The Philadelphia Eagles have until 4 p.m. ET on Tuesday to set their 53-man roster, which gives general manager Howie Roseman more than 48 hours to complicate any Sunday morning projections. It’s naive to suggest that Roseman will simply keep the best 53 players, because there are variables at play that must be considered. Those include:
• Potential trades. Roseman is one of the NFL’s most aggressive general managers, and if he can wrestle away a draft pick for a replaceable reserve or fortify his roster before waivers, he will attempt to do so. Remember: Roseman made two trades between the preseason finale and roster cutdown day last year (the deal to acquire Gardner Minshew and the trade to offload Matt Pryor).
• Injuries. The Eagles have a few roster candidates nursing injuries, but a player is only eligible to return from injured reserve if he makes the initial 53-man roster. Anybody placed on IR before Tuesday is out for the season.
• Vested veterans not being subject to waivers. Any player on a rookie contract is subject to waivers and could be claimed by another team before the Eagles are able to sign him to the practice squad. That’s not the case for a vested veteran. So if the Eagles want to carry an injured player with intention of placing him on IR come Wednesday, they could cut a vested veteran with the understanding that the player would be re-signed once the roster spot opens. They did this with Cre’Von LeBlanc in 2020.
• Practice squad elevations. The Eagles don’t necessarily need to worry about whether they have enough players at each position for the active roster in a given week, because they can elevate two players from the practice squad each week to fortify depth.
Here are our final answers, with only two differences.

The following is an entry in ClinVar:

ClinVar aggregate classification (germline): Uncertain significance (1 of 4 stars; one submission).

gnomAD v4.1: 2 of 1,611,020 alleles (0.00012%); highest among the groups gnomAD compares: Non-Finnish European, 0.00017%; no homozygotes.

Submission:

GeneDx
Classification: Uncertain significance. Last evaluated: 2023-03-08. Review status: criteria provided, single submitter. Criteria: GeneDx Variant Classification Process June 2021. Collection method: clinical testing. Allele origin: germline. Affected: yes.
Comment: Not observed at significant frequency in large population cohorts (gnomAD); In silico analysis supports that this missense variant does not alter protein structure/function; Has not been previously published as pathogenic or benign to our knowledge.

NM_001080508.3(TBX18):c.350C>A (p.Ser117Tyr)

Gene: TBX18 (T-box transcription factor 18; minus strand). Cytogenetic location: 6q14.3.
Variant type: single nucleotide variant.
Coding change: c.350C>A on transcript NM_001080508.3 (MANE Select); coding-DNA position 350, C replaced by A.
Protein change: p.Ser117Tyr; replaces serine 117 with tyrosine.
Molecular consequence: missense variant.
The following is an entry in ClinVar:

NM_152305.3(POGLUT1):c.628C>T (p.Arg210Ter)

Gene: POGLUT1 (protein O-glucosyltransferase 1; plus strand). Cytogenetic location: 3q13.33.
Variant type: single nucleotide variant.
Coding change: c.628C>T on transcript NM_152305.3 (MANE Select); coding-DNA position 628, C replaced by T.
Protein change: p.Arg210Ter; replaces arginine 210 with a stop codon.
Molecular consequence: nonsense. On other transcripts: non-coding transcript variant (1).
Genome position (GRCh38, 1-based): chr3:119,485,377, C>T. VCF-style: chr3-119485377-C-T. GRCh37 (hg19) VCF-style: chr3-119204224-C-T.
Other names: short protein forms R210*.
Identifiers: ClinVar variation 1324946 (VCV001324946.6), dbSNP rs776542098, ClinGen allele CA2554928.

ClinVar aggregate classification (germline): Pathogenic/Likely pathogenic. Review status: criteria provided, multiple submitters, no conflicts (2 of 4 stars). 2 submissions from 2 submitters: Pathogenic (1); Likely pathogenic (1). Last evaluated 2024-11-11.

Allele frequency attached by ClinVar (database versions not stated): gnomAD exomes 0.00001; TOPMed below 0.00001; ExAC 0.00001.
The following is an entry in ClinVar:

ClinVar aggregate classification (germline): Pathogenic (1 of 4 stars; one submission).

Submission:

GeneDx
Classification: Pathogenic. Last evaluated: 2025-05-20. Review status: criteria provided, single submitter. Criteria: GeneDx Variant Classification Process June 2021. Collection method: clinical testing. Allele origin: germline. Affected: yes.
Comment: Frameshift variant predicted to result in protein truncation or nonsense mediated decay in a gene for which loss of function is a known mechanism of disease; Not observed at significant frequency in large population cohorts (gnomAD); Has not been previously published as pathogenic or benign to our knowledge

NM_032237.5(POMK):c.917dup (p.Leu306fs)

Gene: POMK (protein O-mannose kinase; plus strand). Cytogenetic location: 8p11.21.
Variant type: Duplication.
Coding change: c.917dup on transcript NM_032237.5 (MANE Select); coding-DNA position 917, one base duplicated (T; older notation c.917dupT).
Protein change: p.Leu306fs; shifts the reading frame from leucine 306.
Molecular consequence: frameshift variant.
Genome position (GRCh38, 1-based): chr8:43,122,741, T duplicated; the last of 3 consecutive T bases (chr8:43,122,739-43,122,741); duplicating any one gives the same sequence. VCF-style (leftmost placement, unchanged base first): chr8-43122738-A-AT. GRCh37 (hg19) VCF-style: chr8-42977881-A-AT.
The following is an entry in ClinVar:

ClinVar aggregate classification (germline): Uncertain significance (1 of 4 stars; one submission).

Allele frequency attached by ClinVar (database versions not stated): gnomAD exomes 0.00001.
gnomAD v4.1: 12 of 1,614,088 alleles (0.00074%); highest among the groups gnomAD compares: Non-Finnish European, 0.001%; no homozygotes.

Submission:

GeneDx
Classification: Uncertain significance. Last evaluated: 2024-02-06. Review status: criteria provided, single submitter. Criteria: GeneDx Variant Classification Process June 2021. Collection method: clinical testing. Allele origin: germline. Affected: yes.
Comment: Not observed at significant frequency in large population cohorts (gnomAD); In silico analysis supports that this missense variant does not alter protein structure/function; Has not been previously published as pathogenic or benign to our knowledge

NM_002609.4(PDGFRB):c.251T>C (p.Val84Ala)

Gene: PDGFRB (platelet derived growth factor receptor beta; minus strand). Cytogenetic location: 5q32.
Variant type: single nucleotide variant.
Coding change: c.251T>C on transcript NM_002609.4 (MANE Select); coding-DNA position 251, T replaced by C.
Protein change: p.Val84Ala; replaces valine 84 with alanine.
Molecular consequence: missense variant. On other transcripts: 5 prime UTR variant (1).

Berman (2): Jalen Hurts, Gardner Minshew
It’s reasonable to believe the Eagles should keep Reid Sinnett if one believes he could develop into a reliable backup. Roseman’s history suggests he prefers having a third quarterback and the Eagles rostered Sinnett last year. He has been inconsistent in games this summer, though, and the opinion here is the Eagles could find a more promising option if they’re insistent on keeping a third passer. Otherwise, go deeper elsewhere and develop a quarterback (such as Sinnett, perhaps) on the practice squad.
Wulf (2): Hurts, Minshew
Heavy is the head that wears the crown. I labored over this decision well into the night, inserting Sinnett onto the roster, deleting him, then doing it all over again. I don’t think Sinnett will be on the Week 1 active roster, but I think there’s a chance he’ll make the initial roster while the Eagles look for a developmental quarterback upgrade. As the back-to-back-to-back roster prediction champion, one of the most important lessons to remember is not to overvalue what happens in the final preseason game. Sinnett’s promising performances over the course of training camp matter more than what he did in the loss to the Miami Dolphins. And who’s to say he was even at fault for the interception he threw that was returned for a touchdown? Nick Sirianni intimated that might have been a Grant Calcaterra route ran incorrectly.
Still, it’s hard to look past the full book of Sinnett’s preseason performances. In three games, he went 25-of-48 with a 52.1 percent completion percentage while only averaging 5.3 yards per attempt. Even if the Eagles want to keep Sinnett around, they shouldn’t have to worry about exposing him to waivers.
The Eagles could look to add a running back after rosters are set. As it stands, they’ll go into the season with these three. Jason Huntley showed his juice on a 67-yard touchdown, but that won’t be enough to make the roster unless the Eagles view him as the top kick returner option. This is a position to watch on the waiver wire.
Wulf (3): Sanders, Scott, Gainwell
Zach pretty much covered it. Sanders’ hamstring injury looms as a complicating factor, but there’s not much else here to see at the moment. Scott could be in danger of being cut as a newly vested veteran, but that would cost the team $1 million. My expectation is you’ll see one or two of the injured players in the secondary placed on injured reserve after roster cutdowns to make room for a running back addition.